An Economic Model of Whistle-Blower Policy
Posted: 13 Apr 2009
Date Written: May 2009
“Whistle-blowing” is an increasingly common element of regulatory enforcement programs and one that is encouraged by recent legislation in the United States and elsewhere. We examine how responsive regulators should be to whistle-blower tip-offs and how severe should penalties be for wrongdoers detected in this way. Competing psychological theories as to what motivates employees to become whistle-blowers are operationalized as alternative behavioral heuristics. Optimal policy depends upon the motives attributed to whistle-blowers - which of the theories you subscribe to - but is not in general characterized by maximal penalties nor routine pursuit of complaints, even when pursuit is costless.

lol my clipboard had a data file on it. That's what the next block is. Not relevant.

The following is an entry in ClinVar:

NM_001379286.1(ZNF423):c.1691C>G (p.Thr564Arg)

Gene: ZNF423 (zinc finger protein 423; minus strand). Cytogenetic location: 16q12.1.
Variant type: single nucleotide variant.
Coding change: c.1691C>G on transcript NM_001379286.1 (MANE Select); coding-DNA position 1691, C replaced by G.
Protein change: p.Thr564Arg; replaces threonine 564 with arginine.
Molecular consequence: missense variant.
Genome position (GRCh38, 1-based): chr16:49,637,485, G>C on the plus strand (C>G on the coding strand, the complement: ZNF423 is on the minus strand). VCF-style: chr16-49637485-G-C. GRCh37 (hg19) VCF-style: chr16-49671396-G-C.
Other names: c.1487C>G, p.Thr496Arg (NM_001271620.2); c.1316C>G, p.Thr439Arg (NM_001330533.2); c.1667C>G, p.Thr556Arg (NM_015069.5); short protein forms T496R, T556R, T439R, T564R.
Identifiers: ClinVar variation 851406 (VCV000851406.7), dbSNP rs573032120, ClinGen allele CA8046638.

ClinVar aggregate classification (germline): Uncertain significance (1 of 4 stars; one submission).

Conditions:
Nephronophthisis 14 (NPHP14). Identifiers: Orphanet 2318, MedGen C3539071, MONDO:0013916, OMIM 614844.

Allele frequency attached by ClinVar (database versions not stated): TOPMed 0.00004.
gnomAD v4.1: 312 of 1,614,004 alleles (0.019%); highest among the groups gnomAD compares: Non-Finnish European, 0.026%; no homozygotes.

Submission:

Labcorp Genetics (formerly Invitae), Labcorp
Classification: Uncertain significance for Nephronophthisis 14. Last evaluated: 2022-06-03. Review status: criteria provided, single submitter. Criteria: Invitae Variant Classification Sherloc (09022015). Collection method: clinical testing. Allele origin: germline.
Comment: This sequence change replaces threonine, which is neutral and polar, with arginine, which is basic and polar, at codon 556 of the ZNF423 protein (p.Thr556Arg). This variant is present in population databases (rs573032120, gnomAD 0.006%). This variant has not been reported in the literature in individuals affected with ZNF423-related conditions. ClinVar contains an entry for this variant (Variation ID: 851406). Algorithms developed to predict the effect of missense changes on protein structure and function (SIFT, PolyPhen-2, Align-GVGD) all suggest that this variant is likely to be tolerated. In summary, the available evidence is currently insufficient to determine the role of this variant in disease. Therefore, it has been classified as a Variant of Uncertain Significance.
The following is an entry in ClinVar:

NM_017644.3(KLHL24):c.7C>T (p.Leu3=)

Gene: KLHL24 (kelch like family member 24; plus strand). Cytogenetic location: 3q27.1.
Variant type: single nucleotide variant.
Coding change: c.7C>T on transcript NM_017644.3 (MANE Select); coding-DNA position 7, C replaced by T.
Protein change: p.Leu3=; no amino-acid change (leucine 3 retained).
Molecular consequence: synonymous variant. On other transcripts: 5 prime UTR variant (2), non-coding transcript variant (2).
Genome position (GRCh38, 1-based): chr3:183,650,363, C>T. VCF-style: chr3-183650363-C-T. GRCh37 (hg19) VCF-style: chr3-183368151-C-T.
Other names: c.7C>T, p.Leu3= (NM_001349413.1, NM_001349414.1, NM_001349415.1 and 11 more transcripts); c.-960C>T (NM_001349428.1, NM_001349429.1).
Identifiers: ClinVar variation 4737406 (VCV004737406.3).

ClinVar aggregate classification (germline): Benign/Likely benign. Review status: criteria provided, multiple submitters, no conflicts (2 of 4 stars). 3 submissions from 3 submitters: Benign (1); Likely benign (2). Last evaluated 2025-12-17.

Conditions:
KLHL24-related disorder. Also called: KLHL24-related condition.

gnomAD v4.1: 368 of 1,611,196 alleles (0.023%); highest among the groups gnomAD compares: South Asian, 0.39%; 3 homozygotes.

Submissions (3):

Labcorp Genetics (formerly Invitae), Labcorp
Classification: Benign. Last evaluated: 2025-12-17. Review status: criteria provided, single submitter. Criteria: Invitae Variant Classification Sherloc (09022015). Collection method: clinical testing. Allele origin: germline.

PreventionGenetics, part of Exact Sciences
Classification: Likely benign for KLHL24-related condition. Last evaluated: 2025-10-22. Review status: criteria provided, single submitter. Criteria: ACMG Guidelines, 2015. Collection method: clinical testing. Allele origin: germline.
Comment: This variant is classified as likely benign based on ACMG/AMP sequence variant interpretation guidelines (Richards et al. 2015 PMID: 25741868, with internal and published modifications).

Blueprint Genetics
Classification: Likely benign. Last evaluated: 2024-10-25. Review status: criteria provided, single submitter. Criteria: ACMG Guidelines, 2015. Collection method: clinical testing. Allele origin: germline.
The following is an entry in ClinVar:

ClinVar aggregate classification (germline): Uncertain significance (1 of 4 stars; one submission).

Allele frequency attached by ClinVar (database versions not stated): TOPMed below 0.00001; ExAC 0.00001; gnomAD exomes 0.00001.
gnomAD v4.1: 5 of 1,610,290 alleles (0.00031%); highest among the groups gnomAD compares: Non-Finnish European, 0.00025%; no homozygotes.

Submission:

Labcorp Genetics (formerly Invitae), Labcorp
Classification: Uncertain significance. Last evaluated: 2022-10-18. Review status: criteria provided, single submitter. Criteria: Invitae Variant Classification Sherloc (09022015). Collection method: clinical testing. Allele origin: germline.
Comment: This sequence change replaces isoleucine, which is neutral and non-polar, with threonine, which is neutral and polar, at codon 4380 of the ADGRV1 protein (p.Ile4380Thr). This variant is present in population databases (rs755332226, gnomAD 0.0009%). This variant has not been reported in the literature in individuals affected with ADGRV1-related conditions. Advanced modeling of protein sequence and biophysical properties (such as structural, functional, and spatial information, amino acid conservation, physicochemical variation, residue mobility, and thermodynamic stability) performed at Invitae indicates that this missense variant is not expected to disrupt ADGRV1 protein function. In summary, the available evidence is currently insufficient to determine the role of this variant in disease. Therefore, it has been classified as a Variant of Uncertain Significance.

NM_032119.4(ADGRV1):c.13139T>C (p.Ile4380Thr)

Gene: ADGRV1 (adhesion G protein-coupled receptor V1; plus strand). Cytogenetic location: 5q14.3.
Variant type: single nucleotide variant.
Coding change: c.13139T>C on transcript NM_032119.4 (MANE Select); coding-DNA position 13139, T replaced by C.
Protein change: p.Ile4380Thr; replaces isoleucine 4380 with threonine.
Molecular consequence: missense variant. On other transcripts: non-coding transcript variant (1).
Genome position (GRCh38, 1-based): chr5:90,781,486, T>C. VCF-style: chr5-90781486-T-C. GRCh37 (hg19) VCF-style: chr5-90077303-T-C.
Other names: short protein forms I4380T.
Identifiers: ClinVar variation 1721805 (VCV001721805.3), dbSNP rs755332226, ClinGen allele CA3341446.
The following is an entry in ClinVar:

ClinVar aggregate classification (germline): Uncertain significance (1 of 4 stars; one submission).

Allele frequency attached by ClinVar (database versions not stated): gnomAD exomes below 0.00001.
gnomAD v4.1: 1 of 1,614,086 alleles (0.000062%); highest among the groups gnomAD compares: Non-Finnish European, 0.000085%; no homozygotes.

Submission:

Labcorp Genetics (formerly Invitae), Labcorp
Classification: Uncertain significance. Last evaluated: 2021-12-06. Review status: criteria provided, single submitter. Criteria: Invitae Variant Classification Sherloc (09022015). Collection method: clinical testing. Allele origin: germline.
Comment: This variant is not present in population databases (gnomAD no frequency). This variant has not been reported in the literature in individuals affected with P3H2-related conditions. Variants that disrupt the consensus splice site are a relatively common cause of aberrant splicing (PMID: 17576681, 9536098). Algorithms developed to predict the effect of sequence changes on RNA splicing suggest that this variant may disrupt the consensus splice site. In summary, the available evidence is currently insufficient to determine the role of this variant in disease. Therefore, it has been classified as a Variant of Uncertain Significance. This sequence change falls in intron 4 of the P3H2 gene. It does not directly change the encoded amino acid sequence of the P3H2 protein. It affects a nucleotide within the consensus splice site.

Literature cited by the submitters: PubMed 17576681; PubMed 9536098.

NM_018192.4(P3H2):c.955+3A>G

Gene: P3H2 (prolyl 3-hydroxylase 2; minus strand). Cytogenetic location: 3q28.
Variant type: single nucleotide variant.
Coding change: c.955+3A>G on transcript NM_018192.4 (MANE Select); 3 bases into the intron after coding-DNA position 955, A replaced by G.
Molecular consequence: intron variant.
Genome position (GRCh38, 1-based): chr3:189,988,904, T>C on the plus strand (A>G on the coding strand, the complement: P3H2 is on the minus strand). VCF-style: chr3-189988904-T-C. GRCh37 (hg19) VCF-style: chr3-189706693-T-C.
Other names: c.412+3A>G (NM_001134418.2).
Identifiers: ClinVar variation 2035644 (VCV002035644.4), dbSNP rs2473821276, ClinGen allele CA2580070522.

JEL Classification: K42, K32
Suggested Citation: Suggested Citation